Guide to Minerals: Calcium and Magnesium

Oct 03, 2019 Bone Health 5 MIN

Guide to Minerals: Calcium and Magnesium

Vitamins and minerals, also known as micronutrients, are essential to the proper function of our body. Micronutrients are just as important as the macronutrients (carbohydrates, protein, and fat) that we consume for energy in our diet. However, vitamins and minerals are needed in much lesser amounts than the carbohydrates, fats and proteins we eat. With minerals, in particular, all of them are essential and we require some minerals in higher amounts (macro minerals) than others (trace minerals). Minerals (and also vitamins) are the support - the ‘brick and mortar’ – our body needs to help carry out various body processes.

Vitamins are organic substances that come from plants and animals. Minerals are inorganic substances coming from the soil and water, which are then absorbed by plants. As humans we absorb the minerals our bodies need from the plants we consume. There are 15 essential minerals that help support overall health.1



Calcium is the most abundant mineral in the body and is found primarily in the skeleton where it helps build and support bones and teeth. Other important functions dependent on calcium include muscle contraction, regulation of heartbeat, and blood clotting. Inadequate calcium intake leads to bone loss and, eventually, osteoporosis. In children, a calcium and vitamin D deficiency may lead to rickets which causes bone deformities and growth retardation. Low calcium levels may also cause muscle spasms, leg cramps, and can contribute to high blood pressure. The recommended daily intake of calcium for adults is 1000-1300 mg/day.2,3 Food sources include milk, yogurt, cheese, legumes and green vegetables like broccoli and kale and fortified orange juice.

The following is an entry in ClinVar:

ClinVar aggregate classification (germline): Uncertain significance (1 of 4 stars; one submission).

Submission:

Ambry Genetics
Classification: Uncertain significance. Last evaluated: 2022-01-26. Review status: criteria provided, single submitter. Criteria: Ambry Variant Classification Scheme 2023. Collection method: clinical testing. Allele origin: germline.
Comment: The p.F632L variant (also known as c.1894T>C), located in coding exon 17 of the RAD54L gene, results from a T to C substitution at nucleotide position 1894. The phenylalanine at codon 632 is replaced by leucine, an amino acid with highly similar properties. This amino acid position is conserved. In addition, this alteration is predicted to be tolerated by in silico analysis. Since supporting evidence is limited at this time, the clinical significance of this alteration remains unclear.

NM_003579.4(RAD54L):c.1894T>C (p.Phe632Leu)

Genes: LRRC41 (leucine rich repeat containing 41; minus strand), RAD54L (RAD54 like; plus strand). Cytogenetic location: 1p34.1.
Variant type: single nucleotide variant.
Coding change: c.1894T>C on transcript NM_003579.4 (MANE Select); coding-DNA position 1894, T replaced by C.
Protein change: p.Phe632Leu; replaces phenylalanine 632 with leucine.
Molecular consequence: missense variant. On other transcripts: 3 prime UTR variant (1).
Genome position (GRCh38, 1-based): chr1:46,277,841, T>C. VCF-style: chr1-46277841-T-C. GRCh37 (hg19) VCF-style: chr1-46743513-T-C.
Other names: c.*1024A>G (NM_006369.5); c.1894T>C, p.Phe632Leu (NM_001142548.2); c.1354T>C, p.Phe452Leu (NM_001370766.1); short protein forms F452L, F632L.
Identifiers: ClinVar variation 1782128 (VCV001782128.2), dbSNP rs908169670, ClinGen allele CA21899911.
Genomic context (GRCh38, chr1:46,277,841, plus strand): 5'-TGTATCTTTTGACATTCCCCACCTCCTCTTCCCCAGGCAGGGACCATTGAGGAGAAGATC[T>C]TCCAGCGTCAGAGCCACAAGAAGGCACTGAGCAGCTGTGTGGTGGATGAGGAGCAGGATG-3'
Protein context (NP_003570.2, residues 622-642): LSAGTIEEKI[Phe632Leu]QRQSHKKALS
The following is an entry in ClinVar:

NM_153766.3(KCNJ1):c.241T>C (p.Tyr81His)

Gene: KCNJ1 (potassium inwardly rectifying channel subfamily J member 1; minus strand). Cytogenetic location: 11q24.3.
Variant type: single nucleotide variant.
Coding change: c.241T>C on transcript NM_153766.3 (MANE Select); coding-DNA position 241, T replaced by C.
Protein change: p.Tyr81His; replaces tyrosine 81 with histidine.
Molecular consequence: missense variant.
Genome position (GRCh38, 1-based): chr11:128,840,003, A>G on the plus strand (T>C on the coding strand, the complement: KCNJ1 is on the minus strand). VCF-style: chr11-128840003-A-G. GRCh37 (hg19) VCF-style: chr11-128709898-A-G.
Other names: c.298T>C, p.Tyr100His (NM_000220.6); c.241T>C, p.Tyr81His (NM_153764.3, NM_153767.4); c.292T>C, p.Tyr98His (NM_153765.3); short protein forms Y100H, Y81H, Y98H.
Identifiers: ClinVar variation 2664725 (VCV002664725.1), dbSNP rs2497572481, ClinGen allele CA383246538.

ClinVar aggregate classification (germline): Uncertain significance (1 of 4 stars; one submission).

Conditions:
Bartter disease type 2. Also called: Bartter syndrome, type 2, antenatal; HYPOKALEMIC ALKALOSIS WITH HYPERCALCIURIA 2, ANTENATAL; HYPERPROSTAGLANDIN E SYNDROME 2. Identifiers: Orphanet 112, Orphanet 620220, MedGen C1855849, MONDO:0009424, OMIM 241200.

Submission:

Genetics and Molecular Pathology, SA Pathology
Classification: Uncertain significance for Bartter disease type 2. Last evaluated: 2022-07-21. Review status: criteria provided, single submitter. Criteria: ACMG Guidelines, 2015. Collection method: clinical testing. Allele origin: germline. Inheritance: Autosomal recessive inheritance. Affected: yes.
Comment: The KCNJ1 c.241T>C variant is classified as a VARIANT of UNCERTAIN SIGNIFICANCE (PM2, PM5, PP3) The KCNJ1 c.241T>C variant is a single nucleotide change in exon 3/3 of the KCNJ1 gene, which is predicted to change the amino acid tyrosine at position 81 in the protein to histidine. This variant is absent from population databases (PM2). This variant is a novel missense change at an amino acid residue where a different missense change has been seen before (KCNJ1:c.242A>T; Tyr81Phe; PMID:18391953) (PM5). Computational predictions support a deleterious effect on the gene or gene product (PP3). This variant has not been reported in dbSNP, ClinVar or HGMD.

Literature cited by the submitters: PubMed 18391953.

Nearly 50% of Americans do not meet the recommendation for this bone-essential mineral.1 Calcium supplements may help meet this mineral shortfall, and there are different forms of calcium supplementation, such as calcium carbonate and calcium citrate.2

Calcium carbonate is best absorbed and tolerated when taken with food in divided doses throughout the day. Sensitive individuals who experience stomach upset (constipation, bloating) with calcium carbonate may better tolerate the calcium citrate form.3 Calcium citrate is well-tolerated and can be taken any time with or without food. Also, for individuals on acid-reducing medication, calcium citrate dietary supplements are is a good option since it does not require stomach acid for absorption.2,3 Consult with a healthcare professional to choose a dietary calcium supplement that best meets your individual needs.

Calcium supplements are often combined with other nutrients such as vitamin D and magnesium that offer additional benefits.